Seafood Pasta

I finally remembered the last meal I shared with my father.  That shit wasn’t easy to remember.  It was ten years ago and I buried it because it, like my father himself, was hurtful and repulsive.  My hypnotherapist and I had to do some serious excavating.

But we found it.

My father loved seafood, especially bouillabaisse.  Odd, for an inlander–nobody else in my family will eat a bite of fish or anything from the water–but his palate was comparatively cultivated.

I could not cook bouillabaisse, but I knew how to cook a seafood pasta dish.  The ingredients cost me $40 at a time when I was about to move across the continent and had less than a hundred bucks in my checking account.

I spent it because I wanted to make our meal together special.  Because I was going Away.

My father was furious with me for leaving him.  You know why: I was his meal ticket.

He pushed the plate aside and said that it was inedible, even though I’d cooked it just fine and it was the exact same dish he’d eaten with relish on previous occasions.  This is something about Franz Adler: he would find a way to insult every gift or kind gesture or sacrifice you made to him…it was never enough or there was always something wrong.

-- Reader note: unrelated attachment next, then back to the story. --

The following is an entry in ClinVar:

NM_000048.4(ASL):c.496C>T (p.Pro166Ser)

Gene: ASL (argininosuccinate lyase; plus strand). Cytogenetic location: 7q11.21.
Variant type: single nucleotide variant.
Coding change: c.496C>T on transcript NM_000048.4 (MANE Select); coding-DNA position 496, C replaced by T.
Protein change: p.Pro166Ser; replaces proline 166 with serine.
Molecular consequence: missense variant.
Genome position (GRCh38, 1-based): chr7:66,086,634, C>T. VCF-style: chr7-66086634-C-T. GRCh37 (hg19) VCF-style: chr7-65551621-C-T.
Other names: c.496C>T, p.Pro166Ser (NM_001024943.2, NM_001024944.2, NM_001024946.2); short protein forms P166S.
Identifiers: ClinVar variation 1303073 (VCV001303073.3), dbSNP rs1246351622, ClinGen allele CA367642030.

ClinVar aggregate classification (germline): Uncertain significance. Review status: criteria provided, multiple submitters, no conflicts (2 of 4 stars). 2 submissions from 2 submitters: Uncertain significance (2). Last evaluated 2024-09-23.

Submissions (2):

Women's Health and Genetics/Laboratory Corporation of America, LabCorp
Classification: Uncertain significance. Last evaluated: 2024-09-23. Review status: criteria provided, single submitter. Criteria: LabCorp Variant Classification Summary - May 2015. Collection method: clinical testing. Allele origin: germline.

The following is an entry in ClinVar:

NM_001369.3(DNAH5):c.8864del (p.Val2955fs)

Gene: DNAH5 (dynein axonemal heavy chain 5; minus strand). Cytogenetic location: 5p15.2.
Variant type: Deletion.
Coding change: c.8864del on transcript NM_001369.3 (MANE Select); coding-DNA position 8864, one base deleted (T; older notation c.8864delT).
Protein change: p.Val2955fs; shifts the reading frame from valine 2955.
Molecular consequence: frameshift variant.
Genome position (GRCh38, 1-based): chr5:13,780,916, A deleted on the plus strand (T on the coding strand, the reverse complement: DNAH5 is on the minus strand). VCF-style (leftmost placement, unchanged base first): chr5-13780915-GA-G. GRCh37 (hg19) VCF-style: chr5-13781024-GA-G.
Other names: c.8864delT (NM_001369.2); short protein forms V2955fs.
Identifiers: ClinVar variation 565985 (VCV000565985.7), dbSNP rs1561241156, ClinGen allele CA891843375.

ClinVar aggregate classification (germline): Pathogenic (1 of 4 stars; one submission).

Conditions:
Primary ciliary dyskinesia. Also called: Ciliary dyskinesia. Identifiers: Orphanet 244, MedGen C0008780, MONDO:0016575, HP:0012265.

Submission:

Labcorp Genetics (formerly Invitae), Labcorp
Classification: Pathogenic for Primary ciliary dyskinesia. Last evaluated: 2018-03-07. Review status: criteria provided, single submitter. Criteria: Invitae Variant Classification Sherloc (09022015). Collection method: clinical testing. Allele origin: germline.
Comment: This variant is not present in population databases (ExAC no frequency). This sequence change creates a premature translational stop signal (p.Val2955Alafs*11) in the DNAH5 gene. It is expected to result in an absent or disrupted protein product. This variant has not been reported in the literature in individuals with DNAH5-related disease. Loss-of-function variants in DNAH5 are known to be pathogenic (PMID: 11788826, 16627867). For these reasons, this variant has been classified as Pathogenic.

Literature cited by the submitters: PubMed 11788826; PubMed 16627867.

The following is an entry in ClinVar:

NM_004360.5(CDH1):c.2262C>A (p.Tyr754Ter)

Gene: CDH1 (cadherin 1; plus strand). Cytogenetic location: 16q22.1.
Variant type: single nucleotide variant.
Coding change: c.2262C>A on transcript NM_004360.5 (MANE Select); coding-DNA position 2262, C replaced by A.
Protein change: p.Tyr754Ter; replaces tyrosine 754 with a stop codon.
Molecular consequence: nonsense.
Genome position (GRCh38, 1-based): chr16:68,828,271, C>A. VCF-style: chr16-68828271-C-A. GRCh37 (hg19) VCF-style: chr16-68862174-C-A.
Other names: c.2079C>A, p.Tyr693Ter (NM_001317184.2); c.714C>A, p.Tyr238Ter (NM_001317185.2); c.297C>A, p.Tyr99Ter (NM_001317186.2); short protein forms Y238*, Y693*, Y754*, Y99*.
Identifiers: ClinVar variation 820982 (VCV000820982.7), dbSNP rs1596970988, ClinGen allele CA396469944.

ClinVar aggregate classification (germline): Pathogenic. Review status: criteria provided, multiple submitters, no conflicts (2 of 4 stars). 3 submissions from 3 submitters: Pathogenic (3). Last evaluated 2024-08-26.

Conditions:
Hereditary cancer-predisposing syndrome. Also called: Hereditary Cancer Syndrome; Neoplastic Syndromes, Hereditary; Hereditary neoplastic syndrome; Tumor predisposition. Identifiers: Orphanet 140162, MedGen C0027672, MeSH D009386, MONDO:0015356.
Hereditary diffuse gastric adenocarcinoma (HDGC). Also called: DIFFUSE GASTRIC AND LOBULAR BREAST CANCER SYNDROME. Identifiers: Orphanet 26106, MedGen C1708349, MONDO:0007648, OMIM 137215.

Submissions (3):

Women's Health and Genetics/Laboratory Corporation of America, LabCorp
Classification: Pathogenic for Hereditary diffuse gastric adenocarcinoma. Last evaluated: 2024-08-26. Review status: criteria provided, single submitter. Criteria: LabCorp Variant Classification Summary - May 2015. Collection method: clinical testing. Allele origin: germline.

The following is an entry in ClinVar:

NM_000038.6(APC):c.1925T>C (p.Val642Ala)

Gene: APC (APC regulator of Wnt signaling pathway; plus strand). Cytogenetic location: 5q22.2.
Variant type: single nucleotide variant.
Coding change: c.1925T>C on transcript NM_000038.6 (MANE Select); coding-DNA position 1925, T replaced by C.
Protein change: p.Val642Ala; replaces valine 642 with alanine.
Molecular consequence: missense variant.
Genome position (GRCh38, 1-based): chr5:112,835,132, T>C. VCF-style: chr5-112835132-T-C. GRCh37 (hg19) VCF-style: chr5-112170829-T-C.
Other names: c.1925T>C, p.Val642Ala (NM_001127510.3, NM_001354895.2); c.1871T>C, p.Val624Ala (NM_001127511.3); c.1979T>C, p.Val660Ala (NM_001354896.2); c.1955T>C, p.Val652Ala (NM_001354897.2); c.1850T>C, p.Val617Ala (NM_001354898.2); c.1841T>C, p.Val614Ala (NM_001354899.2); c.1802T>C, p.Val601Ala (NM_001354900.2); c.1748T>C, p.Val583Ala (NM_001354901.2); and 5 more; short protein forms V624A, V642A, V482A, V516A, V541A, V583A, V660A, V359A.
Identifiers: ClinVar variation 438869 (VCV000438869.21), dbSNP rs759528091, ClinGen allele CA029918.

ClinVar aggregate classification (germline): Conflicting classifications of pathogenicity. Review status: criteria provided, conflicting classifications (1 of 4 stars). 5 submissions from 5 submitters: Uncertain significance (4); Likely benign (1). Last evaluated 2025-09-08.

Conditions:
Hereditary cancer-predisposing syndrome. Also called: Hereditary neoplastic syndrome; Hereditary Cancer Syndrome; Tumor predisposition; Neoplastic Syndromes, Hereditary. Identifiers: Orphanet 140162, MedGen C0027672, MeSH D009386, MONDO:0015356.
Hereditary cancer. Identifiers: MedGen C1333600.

I told The Collector this memory, after I uncovered it.

“We will do it again.  Do you have any clothing from that period of your life?”

I considered.  “I have the same suit I wore to defend my thesis.  It was my best suit, my very best clothes.”

“Does it still fit you?”

“It does.”  It’s a size 4.  The pants are flare-leg, so it’s out of fashion now, but it really is a great suit.  Navy blue with pinstripes, English-style, satin lined, little pockets everywhere, excellent tailoring. It cost $600 at Macy’s in Union Square, San Francisco. I wore it with a nice translucent blouse with French cuffs and cufflinks.  I looked (and felt) like a boss.

“Wear it to dinner,” the Collector said. “I’ll call for you at 8 (pm).”

I took my best suit out of its plastic container and put it on, and then I sat on my bed and cried, thinking of how much time has gone by and how I never expected to be this way and what happened to me….?

I gathered myself up and refreshed my makeup so it didn’t look like I’d been crying and then walked out to the kitchen (adjacent to the dining room).

He had a pot boiling pasta and a steamer-skillet on the stove.  Delicious cooking smells in the air.  He was making mussels, clams, and prawns.

“Have a seat at the table, Margo! Dinner is almost ready. We are going to have a feast to celebrate your accomplishment.  I am so proud that you are going to get your doctorate.”

I sat down at the table, telling myself It’s okay it’s okay it’s just a game this is just a fantasy game

Then I started to cry.  Right there.  In my suit, at the table.

TO BE CONTINUED

 


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